Florescent paints were awesome! The greatest invention known to mankind was contained in a series of brightly colored jars known as "Day-Glo Colors or "Fluorescent Paints". Interestingly, they also glowed in daylight if natural sun was available. It was great to just set them up on the dresser as they were illuminated whenever the old black light was on. They cost around a dollar a set, and the set came with a brush. Blue is my favorite color, and I used as much of it as possible. I had to reinforce my paint sets constantly. Pink rarely got used, but it was a great color under ultraviolet. Orange was barely discernible. I'm RGB color blind, so that would explain a lot. Yellow was a great color, as was Green. I really liked red as a glow color, but it was hard for me to work with as it seemed kind of a darker orange color.
My biggest breakthroughs came with the mixing of colors. The final outputs were not so great, but the experimentation was interesting. I soon realized that the fluorescent paints worked best with primary and secondary colors only. Purples, browns, and shades of blues and greens were places you just didn't want to go. They in fact created the finest mud you could ever hope for. Next came my disastrous attempt to create a "glo black". Lots of money was wasted on paints being wasted. In the end, my inventions led me to the question: "how do you create a neon black?" Obviously, I wasn't the brightest kid in the class. I realized that there were just some things that science needs to leave alone.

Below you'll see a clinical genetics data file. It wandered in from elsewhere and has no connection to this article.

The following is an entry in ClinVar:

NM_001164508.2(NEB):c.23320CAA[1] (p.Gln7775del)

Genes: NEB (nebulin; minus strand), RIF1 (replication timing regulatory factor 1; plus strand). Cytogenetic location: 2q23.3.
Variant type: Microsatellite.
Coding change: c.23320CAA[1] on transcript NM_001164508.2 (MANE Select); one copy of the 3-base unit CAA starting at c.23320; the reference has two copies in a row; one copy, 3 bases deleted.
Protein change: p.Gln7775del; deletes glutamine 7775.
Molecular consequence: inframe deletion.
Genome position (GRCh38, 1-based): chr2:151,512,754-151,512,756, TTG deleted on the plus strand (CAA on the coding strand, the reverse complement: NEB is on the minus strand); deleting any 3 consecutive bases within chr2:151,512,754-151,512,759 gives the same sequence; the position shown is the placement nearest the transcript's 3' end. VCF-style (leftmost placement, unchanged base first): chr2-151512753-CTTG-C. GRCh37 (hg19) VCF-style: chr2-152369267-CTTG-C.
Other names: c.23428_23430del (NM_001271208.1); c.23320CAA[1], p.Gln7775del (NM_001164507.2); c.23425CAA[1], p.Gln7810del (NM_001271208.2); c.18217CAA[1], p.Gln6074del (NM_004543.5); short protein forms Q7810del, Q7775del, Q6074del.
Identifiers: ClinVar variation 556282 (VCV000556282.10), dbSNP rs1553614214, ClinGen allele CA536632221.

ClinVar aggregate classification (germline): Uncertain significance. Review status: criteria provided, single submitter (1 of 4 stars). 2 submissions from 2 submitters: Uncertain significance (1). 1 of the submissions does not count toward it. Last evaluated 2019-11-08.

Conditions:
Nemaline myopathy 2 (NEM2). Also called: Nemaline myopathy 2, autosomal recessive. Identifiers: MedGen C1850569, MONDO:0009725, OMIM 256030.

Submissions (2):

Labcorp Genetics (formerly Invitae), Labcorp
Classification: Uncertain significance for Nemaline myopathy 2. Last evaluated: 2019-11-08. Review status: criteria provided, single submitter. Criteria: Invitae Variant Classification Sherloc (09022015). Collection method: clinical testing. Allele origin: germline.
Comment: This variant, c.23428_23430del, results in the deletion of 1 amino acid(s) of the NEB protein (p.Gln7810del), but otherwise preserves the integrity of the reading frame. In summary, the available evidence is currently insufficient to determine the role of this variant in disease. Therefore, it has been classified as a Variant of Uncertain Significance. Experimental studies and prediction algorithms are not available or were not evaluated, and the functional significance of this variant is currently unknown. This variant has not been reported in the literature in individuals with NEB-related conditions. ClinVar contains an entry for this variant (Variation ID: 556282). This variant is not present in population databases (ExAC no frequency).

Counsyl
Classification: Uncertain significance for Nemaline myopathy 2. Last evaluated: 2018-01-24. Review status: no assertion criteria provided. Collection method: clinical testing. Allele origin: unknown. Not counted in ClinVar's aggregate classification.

My first artistic influences of the psychedelic order were Peter Max, and most album covers. Without going into his history, Peter Max was probably the most famous poster and pop artist of all time. He was an extreme innovator and influenced an entire generation with his works. I know that I painted hundreds of "Max-ish" posters, and went through gallons of fluorescent temperas in the process. One of the leaders in that day of bottled tempera paint was Prang. They would have loved me and would probably have sent me Christmas cards every year. Soon, I was painting Max-style almost 100%. I almost lost my own true identity in the process. It wasn't until I picked up my first "foil-covered" Steppenwolf albums that I began to "Un-Max" myself, and find my true artistic identity again.